A walk along the Greenbelt in Ann Morrison Park Monday afternoon quickly turned chaotic for one local couple when an unrestrained dog lunged aggressively at their own pups — frightening their new foster dog.
The foster dog, a 2-year-old Labrador mix named Kira, was on two leashes. But she was able to pull away from Taylor Montes as Montes turned her attention to protecting her miniature pinscher-dachshund, Brutus.
Kira dove into the Boise River to get away. Montes saw the dog swept downstream into rapids.
“I think my heart probably broke at that moment,” she recalled. “I didn’t think she made it because I didn’t think a human could make it.”
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Montes and her boyfriend, Michael Ryne, said they believe the aggressive dog that started the whole mess had a leash on — but no one holding it.
“If she’d had some grip on that leash, none of this would have happened,” Ryne said, referring to the person with the other dog. “She had no control, and for that reason the entire situation spun out of control.”
Unrestrained dogs have caused some serious heartache in Boise over the past few days.
On Friday, an unleashed dog at Quinn’s Pond mauled a much smaller dog, delivering fatal injuries. The owner of the Malamute-shepherd mix that attacked the miniature Yorkshire terrier was cited for “dog at large” and having a nuisance dog.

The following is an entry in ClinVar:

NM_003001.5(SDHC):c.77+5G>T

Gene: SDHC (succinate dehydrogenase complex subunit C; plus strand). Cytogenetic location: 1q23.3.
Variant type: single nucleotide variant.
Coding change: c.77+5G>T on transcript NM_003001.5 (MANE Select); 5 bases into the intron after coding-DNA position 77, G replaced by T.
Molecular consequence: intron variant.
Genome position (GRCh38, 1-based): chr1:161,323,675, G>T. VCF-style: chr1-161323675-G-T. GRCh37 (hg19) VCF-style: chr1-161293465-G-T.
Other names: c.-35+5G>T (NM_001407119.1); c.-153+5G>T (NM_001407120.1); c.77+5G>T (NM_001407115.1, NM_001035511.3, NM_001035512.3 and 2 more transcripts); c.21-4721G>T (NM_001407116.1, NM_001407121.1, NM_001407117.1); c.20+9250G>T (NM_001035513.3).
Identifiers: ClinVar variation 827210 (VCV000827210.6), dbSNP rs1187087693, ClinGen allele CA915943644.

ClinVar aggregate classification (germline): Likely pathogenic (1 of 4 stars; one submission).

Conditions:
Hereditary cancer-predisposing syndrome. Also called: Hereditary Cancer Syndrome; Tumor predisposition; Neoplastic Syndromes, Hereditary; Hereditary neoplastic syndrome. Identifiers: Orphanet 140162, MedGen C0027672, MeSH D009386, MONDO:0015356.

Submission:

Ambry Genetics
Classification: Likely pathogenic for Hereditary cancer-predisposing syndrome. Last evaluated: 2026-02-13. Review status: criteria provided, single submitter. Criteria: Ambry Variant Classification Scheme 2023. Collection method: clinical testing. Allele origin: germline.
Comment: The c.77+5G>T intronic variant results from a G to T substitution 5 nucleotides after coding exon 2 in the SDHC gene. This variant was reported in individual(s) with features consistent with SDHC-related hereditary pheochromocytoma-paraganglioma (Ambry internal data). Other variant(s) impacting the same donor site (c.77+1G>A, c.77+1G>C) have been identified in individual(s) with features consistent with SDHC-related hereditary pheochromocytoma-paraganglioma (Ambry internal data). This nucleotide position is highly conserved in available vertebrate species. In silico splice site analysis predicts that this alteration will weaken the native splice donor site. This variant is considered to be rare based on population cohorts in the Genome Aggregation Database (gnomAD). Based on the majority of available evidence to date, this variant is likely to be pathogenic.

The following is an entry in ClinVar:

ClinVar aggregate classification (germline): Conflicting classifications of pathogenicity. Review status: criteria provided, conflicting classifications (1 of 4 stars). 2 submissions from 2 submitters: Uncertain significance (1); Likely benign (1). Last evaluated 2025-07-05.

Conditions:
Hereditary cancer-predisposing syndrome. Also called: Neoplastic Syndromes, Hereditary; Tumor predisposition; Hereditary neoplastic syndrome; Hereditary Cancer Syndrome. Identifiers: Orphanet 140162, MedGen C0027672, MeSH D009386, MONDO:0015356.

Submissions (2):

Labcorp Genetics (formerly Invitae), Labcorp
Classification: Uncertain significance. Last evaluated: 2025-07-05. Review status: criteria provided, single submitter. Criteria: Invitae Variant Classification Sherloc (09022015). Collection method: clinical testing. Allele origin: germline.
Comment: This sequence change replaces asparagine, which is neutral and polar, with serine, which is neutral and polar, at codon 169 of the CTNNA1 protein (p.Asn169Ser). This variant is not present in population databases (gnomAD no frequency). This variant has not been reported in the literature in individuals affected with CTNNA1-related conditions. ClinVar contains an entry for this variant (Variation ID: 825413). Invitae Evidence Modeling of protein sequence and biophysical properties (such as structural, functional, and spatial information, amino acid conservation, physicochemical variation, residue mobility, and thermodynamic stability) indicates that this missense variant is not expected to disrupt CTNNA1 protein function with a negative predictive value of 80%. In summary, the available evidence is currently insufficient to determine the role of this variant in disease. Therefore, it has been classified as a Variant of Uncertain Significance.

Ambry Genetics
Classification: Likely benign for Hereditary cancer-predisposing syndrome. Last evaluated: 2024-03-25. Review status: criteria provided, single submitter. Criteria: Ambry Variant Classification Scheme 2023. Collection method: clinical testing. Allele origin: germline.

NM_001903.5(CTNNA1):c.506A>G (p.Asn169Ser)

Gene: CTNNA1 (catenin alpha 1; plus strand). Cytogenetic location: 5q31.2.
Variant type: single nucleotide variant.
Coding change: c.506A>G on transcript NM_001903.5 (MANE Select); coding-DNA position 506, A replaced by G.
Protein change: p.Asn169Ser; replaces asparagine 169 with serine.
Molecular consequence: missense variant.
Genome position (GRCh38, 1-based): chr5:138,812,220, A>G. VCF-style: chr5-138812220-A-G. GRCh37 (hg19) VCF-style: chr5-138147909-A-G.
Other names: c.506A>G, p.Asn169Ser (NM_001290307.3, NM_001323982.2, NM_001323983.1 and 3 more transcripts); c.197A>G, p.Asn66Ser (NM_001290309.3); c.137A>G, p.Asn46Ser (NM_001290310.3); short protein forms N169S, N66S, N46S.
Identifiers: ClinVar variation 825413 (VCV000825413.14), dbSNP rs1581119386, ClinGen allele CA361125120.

One local animal welfare advocate says off-leash dogs cause problems daily in the city, though most situations don’t end in death or a plunge into the river.
“We see situations like this all the time,” said Allison Maier, a spokeswoman for the Idaho Humane Society. “Even if you know your dog really well, you could still be really surprised by their behavior. You’re making your own dog vulnerable to other dogs when you don’t have them under control.”
The good news: Kira, the foster dog, made it across the river.
The bad news: The dog is still missing.
She was last seen running through ball fields on the east side of Ann Morrison Park Monday afternoon. Her foster parents, who had only had her two days, aren’t sure how she crossed back over to the park side of the river.
They spent Tuesday looking for her in hopes of bringing her home — for good. Part of the reason Kira was in foster care was to help with trusting people, and she had shown great progress in only a couple of days, Montes said.
“After what she went through, we want to spend the rest of her life spoiling her,” Montes said. “And make sure nothing like this will ever happen again.”
Maier said no citations have been issued to the owner of the loose dog at Ann Morrison.